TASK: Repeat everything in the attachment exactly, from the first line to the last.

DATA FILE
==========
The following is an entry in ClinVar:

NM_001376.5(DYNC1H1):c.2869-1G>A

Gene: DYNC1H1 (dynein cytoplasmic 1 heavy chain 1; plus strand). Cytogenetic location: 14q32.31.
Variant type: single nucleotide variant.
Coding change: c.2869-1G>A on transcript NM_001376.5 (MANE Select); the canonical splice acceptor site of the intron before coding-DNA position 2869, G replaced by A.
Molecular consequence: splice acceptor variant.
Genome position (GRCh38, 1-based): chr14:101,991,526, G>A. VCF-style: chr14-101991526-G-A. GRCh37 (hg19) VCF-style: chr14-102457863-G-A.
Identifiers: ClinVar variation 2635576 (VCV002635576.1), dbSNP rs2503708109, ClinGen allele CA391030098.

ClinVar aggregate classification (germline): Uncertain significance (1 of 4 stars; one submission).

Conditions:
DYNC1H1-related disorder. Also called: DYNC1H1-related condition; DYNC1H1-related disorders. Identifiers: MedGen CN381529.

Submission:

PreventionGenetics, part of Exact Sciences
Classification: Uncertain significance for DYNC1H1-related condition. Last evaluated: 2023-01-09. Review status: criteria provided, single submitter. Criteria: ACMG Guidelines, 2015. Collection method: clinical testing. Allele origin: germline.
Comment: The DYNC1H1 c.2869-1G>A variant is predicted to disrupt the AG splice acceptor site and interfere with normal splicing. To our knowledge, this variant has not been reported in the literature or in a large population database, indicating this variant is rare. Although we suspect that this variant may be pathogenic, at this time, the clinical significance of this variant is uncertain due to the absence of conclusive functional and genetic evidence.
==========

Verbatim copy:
The following is an entry in ClinVar:

NM_001376.5(DYNC1H1):c.2869-1G>A

Gene: DYNC1H1 (dynein cytoplasmic 1 heavy chain 1; plus strand). Cytogenetic location: 14q32.31.
Variant type: single nucleotide variant.
Coding change: c.2869-1G>A on transcript NM_001376.5 (MANE Select); the canonical splice acceptor site of the intron before coding-DNA position 2869, G replaced by A.
Molecular consequence: splice acceptor variant.
Genome position (GRCh38, 1-based): chr14:101,991,526, G>A. VCF-style: chr14-101991526-G-A. GRCh37 (hg19) VCF-style: chr14-102457863-G-A.
Identifiers: ClinVar variation 2635576 (VCV002635576.1), dbSNP rs2503708109, ClinGen allele CA391030098.

ClinVar aggregate classification (germline): Uncertain significance (1 of 4 stars; one submission).

Conditions:
DYNC1H1-related disorder. Also called: DYNC1H1-related condition; DYNC1H1-related disorders. Identifiers: MedGen CN381529.

Submission:

PreventionGenetics, part of Exact Sciences
Classification: Uncertain significance for DYNC1H1-related condition. Last evaluated: 2023-01-09. Review status: criteria provided, single submitter. Criteria: ACMG Guidelines, 2015. Collection method: clinical testing. Allele origin: germline.
Comment: The DYNC1H1 c.2869-1G>A variant is predicted to disrupt the AG splice acceptor site and interfere with normal splicing. To our knowledge, this variant has not been reported in the literature or in a large population database, indicating this variant is rare. Although we suspect that this variant may be pathogenic, at this time, the clinical significance of this variant is uncertain due to the absence of conclusive functional and genetic evidence.